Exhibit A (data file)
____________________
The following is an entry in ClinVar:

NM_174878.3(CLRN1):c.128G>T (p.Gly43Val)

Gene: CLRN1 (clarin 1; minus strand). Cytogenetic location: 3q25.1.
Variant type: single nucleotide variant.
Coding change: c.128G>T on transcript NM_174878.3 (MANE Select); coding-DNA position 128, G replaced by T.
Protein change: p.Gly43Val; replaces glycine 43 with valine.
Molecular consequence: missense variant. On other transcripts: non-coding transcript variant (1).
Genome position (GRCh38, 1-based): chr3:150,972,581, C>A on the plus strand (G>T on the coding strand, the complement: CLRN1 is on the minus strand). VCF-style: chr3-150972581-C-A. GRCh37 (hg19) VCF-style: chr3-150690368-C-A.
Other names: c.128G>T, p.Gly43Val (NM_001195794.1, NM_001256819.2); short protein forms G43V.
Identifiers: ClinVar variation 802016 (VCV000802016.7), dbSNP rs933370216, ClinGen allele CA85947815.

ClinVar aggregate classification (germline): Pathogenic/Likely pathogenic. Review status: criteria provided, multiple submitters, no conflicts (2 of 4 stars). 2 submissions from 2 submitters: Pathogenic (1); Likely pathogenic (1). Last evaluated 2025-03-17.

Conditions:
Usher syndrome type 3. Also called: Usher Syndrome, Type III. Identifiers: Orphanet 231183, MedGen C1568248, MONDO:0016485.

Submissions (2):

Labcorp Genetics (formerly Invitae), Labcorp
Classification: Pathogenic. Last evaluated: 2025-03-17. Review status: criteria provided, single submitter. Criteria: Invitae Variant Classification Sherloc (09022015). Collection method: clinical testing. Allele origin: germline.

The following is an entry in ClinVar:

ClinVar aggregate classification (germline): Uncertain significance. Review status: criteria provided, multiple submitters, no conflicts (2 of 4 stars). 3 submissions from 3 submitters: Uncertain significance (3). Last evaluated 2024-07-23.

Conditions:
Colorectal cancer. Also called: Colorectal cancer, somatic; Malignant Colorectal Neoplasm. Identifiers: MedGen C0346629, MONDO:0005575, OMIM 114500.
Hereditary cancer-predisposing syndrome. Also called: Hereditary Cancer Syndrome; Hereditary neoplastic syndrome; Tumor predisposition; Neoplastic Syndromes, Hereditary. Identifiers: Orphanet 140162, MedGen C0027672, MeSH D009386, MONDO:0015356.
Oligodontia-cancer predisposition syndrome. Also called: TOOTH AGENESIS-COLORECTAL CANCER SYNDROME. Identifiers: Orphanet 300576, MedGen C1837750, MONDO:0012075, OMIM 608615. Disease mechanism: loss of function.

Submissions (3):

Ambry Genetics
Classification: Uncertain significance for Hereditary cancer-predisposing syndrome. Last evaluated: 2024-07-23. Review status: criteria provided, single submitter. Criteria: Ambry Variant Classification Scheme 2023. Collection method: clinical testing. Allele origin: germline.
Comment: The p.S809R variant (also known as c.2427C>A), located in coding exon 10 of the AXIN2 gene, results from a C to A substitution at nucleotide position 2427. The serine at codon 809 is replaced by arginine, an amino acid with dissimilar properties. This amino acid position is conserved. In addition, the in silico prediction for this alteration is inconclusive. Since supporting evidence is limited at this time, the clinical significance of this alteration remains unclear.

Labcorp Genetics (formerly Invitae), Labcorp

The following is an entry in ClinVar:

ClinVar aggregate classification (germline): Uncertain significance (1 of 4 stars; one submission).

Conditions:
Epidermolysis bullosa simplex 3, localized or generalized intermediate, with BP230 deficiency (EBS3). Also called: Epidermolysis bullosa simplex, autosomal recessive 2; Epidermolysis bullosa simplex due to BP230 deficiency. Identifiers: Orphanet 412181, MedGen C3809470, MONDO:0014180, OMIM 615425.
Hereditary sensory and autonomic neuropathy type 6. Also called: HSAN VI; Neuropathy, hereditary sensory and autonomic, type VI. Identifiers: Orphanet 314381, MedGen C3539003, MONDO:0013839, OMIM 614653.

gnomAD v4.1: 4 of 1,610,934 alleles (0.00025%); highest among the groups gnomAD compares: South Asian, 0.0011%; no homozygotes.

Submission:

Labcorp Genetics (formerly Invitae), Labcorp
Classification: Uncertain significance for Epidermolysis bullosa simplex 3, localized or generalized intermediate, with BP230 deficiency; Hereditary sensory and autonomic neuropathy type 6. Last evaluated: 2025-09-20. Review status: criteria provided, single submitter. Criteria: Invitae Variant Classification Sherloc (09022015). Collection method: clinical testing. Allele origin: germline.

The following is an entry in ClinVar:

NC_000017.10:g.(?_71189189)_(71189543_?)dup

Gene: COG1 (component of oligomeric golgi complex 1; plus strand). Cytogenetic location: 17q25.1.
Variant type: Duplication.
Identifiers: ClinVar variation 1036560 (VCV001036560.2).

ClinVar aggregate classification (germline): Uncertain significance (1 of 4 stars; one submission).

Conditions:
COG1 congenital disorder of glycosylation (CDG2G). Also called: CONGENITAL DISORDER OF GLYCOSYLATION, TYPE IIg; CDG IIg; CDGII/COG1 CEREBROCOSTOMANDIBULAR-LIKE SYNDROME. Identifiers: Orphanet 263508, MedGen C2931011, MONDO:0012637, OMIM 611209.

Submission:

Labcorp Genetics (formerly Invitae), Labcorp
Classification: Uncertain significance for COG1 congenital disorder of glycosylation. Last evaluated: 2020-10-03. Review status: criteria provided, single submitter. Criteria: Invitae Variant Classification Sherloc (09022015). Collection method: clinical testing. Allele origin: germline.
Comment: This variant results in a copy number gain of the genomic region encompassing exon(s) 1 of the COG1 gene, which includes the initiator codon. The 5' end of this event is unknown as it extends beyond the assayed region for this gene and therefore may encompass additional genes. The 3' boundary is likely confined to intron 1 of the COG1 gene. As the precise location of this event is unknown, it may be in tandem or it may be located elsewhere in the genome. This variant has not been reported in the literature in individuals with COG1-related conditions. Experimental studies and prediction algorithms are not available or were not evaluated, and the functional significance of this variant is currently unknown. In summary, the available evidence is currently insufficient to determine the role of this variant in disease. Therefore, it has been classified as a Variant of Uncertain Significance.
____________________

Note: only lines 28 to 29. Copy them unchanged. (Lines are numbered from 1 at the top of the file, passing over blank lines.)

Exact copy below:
The following is an entry in ClinVar:

ClinVar aggregate classification (germline): Uncertain significance (1 of 4 stars; one submission).